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November 25, 2009

Rabbis fight for Jewish soul

Reuel S. Amdur

Reuel S. AmdurIt’s a battle for the soul of Judaism. 

Rabbi Arik Asherman, Executive Director of Israel’s Rabbis for Human Rights (RHR), says that the Bible is a multi-layered document, where one can find justification for very different values. 

On November 3 Rabbi Ascherman joined in dialogue with Muslims at the Islamic Community Center in Brossard, near Montreal. 

The topic was “How Muslims and Jews who believe in Justice and Human Rights can Work Together.”  He also spoke the next day at the McGill Centre for Human Rights and Pluralism and at Congregation Beth-El in Montreal. 

On the one hand, Asherman says there are passages where God gives Jews possession of the Holy Land and sanctions the destruction of its inhabitants. 

On the other, there is a call for universal human rights and justice.  (Amos 5:24—“Let justice flow down like the waters and righteousness like an ever-flowing stream.”) 

“We’re not prepared to abrogate the field,” said Ascherman.  “Our view is as legitimate and as textually based as the dominant one in Israel.” 

He has even defended the human rights understanding of the Bible in dialogue with rabbis in the settlements in the Occupied Territories.

Rabbi Ascherman is an Israeli citizen who was born in the United States.  He moved permanently to Israel and became a citizen in 1994. 

He is a rabbi in the Reform tradition married to an Israeli-born woman who is a Conservative rabbi.  Ascherman served as a rabbi in Richmond, California and was a student rabbi at Temple Hashalom in Brampton, Ontario. 

He was also a director of Hillel at the University of California at Davis.  In Israel, he served a congregation and a kibbutz.  Ascherman began his tenure first as co-director in 1995, then becoming executive director of Rabbis for Human Rights.

Rabbis for Human Rights is an organization of some hundred rabbis and rabbinical students, founded in 1988.  The founders came primarily from the English-speaking world, but the newer members tend to be predominantly Israeli-born.

The organization has two major thrusts: it battles against human rights violations and it defends and promotes a human rights understanding of what it means to be a Jew. 

It has among its membership rabbis from the various branches of Judaism.

Among other rabbis and among the wider Israeli public, the reaction to RHR is mixed.  Many Israelis are in fact unaware of the organization. 

Some see the organization as the Devil incarnate and others are more sympathetic. 

Some among the Orthodox are sympathetic but are not prepared to take part in an organization that includes non-Orthodox. 

Ascherman finds that support for RHR is strongest among secular Jews.  Paradoxically, in the struggle for the soul of Jews he finds his allies among those who self-identify as non-religious. 

When asked about Zionism, Ascherman said that the organization states that it is Zionist, but no test of support is imposed and he does not know if all members are Zionist.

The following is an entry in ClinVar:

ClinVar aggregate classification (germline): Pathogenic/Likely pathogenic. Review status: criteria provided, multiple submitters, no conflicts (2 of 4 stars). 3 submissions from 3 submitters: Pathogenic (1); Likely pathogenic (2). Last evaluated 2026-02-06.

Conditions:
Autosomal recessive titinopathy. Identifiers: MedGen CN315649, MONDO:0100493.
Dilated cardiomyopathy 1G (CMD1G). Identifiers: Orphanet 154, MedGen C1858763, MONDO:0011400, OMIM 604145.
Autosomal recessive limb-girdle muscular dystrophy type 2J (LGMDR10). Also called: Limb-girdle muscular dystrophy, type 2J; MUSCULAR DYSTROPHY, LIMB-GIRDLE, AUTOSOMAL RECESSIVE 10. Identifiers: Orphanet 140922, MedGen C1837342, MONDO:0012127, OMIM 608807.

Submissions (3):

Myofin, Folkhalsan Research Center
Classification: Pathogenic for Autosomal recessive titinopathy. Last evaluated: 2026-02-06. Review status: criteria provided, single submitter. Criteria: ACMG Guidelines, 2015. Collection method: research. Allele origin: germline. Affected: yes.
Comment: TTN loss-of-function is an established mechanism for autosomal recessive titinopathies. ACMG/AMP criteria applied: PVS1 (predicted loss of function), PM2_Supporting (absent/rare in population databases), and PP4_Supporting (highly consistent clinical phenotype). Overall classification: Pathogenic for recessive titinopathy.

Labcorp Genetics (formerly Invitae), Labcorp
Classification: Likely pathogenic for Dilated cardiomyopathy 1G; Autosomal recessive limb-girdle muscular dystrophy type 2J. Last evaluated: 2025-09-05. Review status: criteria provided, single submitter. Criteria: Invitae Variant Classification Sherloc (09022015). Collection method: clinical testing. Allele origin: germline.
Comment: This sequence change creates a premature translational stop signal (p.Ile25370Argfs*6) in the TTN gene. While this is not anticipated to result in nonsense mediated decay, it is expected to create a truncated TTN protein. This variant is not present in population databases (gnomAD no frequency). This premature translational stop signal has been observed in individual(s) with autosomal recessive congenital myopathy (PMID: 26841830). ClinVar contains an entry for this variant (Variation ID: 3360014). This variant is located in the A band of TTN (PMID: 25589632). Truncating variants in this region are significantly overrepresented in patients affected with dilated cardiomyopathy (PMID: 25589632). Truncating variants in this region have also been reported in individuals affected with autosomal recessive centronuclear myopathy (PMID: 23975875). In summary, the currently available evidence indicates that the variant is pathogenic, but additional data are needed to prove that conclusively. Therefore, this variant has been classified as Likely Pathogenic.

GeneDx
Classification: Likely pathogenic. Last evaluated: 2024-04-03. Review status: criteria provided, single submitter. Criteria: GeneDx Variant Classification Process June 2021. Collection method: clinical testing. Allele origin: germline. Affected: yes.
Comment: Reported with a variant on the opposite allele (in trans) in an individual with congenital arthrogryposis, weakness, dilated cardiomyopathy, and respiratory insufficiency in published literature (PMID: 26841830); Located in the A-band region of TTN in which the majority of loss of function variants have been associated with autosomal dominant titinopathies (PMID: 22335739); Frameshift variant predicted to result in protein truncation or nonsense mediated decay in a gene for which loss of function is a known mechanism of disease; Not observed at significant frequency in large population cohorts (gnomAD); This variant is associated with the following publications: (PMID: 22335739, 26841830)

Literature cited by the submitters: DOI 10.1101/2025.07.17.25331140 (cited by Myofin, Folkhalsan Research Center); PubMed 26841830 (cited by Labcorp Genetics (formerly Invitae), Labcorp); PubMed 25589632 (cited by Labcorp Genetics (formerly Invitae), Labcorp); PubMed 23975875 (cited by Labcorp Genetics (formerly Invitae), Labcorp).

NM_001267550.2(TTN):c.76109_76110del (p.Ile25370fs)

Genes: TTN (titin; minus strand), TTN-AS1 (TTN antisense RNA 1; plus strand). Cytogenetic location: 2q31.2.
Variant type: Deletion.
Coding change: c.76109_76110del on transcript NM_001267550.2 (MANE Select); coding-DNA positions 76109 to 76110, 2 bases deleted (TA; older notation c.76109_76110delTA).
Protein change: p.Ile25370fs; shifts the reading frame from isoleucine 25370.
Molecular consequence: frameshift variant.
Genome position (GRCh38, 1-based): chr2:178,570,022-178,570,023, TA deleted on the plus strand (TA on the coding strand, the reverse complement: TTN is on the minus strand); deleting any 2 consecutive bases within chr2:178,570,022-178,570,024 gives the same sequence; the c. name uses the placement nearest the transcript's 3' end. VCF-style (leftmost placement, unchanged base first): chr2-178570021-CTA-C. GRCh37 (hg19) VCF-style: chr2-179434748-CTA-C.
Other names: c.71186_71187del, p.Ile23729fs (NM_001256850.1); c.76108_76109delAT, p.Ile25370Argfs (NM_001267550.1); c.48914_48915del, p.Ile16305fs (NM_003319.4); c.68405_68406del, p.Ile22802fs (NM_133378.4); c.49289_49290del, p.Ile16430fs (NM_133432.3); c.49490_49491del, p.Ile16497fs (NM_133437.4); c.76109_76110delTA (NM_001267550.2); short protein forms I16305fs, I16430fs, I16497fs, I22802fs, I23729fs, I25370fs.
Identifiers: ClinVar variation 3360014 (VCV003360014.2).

Zionism thus appears not to be central to the major question of what it means to be a committed Jew, the issue of the role of social justice in the faith. 

In response to the issue of whether Israel/Palestine should be one state or two, he said that “Rabbis for Human Rights is non-political.  Its focus is on human rights.”

In work for human rights, Rabbi Ascherman has been arrested with others for standing in front of bulldozers to prevent demolition of Palestinian homes. 

The houses were built without permits because the government has made it extremely difficult for Palestinians to get building permits.  (Incidentally, Prime Minister Binyamin Netanyahu is keen on “natural growth” as a rationale for Israeli building in the West Bank but not for Palestinians in Jerusalem.)  The rabbi was let off at the trial with a conditional discharge and a requirement for community service. 

Rabbis for Human Rights opposes construction of the separation wall in places where it expropriates Palestinian land, cuts through Arab villages, or separates farmers from their fields. 

Members and supporters have been very active along with other human rights organizations in assisting Palestinian farmers in the West Bank to harvest their olives. 

In the West there is little realization of the extent to which Palestinian farmers are harassed  by settlers, who attack them physically, steal olives, and destroy trees, making harvest both difficult and dangerous. 

RHR volunteers assist in the actual harvest and in guarding against settler violence.  They also observe the behavior of the Israeli Defense Force, which sometimes protects the farmers, sometimes needs to be prodded to provide protection, and sometimes protects the settlers and attempts to chase the human rights volunteers away. 

Rabbi Ascherman and Rabbis for Human Rights are calling for “an independent state investigation” of the conduct of the Israeli military in Operation Cast Lead in Gaza. 

Ascherman is not prepared simply to take the word of the Israeli Defense Force.  “Unfortunately,” he said, “I have been a firsthand witness to events where the IDF has not told the truth.”

Reuel S. Amdur is a freelance writer living near Ottawa.

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